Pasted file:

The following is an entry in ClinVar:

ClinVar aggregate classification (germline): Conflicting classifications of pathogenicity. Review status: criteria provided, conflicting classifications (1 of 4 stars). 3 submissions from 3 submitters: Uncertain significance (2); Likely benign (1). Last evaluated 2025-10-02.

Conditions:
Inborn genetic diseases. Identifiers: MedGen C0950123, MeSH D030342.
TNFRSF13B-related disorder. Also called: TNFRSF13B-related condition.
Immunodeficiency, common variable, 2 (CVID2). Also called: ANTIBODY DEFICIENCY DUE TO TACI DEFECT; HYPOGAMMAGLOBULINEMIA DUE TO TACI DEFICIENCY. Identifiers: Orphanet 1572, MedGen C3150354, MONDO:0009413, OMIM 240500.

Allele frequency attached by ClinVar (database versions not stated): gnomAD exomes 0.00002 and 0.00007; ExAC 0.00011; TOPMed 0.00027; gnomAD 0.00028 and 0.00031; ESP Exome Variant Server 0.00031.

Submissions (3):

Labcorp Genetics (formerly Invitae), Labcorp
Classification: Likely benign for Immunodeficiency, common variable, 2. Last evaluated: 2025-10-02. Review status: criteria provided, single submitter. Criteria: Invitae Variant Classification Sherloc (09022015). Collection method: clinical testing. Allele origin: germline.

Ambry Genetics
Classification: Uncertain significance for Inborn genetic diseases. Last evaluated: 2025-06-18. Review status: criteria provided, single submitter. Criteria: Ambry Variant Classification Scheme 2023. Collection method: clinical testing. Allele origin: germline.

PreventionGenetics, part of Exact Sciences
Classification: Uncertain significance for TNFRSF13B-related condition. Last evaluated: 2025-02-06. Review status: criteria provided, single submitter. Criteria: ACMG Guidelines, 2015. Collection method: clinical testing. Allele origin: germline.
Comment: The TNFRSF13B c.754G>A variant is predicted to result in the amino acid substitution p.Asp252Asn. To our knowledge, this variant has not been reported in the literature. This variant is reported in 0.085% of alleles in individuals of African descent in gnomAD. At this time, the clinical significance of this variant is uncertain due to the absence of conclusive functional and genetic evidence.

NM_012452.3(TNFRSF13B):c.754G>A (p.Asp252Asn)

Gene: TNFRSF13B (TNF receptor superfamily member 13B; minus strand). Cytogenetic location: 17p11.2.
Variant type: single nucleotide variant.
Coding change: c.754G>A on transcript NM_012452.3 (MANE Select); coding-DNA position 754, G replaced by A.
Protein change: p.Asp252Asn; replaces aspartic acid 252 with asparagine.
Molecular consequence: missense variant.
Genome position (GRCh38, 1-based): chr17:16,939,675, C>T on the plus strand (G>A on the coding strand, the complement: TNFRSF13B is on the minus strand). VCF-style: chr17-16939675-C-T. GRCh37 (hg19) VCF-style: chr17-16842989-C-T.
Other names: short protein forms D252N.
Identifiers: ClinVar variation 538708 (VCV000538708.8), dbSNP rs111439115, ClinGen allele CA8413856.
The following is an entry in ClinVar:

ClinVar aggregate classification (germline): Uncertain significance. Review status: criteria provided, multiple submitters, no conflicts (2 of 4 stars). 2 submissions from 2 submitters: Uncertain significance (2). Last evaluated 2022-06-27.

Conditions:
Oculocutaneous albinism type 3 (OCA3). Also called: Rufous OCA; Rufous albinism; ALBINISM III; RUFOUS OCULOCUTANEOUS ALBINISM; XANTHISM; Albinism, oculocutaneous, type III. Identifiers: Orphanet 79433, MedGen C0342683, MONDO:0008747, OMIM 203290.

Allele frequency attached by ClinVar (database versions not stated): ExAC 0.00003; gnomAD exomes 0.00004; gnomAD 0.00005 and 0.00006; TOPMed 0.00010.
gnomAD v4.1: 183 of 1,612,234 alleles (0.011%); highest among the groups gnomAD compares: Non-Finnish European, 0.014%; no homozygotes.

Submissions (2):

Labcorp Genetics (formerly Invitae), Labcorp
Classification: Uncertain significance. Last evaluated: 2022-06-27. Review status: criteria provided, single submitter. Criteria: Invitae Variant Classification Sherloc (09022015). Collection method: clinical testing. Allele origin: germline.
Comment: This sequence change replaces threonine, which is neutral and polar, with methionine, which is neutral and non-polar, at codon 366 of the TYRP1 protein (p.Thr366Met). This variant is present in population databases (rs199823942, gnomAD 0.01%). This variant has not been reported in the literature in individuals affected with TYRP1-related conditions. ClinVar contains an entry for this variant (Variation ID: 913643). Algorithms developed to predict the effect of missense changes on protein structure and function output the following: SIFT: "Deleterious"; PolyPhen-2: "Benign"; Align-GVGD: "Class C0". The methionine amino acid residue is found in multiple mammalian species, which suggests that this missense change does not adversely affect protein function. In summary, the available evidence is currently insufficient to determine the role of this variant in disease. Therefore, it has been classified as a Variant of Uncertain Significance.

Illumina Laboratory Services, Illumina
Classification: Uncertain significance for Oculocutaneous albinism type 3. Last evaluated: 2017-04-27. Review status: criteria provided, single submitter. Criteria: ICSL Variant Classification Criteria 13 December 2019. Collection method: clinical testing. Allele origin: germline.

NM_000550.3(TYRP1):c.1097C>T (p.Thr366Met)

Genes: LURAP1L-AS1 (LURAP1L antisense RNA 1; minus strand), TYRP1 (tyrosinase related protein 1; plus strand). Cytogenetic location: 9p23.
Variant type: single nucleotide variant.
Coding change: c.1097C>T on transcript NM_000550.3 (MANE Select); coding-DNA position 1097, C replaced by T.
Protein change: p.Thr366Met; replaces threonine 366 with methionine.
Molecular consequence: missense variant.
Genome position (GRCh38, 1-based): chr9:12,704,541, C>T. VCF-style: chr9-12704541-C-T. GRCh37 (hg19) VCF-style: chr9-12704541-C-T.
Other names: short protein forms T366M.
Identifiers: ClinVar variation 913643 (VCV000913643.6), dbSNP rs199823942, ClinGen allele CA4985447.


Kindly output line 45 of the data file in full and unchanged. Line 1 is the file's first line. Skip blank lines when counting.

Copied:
Identifiers: ClinVar variation 913643 (VCV000913643.6), dbSNP rs199823942, ClinGen allele CA4985447.